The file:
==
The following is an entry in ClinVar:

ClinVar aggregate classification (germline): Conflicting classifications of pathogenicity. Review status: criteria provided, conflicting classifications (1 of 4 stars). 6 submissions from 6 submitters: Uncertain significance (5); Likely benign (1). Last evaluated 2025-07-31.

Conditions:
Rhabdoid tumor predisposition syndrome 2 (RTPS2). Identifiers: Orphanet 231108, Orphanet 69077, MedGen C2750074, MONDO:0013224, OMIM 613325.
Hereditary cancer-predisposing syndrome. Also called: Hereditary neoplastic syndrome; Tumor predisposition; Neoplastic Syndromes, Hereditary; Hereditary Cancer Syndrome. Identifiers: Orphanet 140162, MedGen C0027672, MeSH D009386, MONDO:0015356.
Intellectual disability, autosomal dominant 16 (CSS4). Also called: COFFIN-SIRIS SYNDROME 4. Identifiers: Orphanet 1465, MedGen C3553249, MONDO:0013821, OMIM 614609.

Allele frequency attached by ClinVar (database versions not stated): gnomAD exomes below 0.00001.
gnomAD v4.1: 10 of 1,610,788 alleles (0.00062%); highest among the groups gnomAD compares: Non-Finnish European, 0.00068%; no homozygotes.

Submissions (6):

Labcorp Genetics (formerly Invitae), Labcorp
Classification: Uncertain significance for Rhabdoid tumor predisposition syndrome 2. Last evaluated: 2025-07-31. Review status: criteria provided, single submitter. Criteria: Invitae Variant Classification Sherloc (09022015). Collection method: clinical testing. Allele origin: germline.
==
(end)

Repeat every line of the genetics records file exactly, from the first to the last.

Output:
The following is an entry in ClinVar:

ClinVar aggregate classification (germline): Conflicting classifications of pathogenicity. Review status: criteria provided, conflicting classifications (1 of 4 stars). 6 submissions from 6 submitters: Uncertain significance (5); Likely benign (1). Last evaluated 2025-07-31.

Conditions:
Rhabdoid tumor predisposition syndrome 2 (RTPS2). Identifiers: Orphanet 231108, Orphanet 69077, MedGen C2750074, MONDO:0013224, OMIM 613325.
Hereditary cancer-predisposing syndrome. Also called: Hereditary neoplastic syndrome; Tumor predisposition; Neoplastic Syndromes, Hereditary; Hereditary Cancer Syndrome. Identifiers: Orphanet 140162, MedGen C0027672, MeSH D009386, MONDO:0015356.
Intellectual disability, autosomal dominant 16 (CSS4). Also called: COFFIN-SIRIS SYNDROME 4. Identifiers: Orphanet 1465, MedGen C3553249, MONDO:0013821, OMIM 614609.

Allele frequency attached by ClinVar (database versions not stated): gnomAD exomes below 0.00001.
gnomAD v4.1: 10 of 1,610,788 alleles (0.00062%); highest among the groups gnomAD compares: Non-Finnish European, 0.00068%; no homozygotes.

Submissions (6):

Labcorp Genetics (formerly Invitae), Labcorp
Classification: Uncertain significance for Rhabdoid tumor predisposition syndrome 2. Last evaluated: 2025-07-31. Review status: criteria provided, single submitter. Criteria: Invitae Variant Classification Sherloc (09022015). Collection method: clinical testing. Allele origin: germline.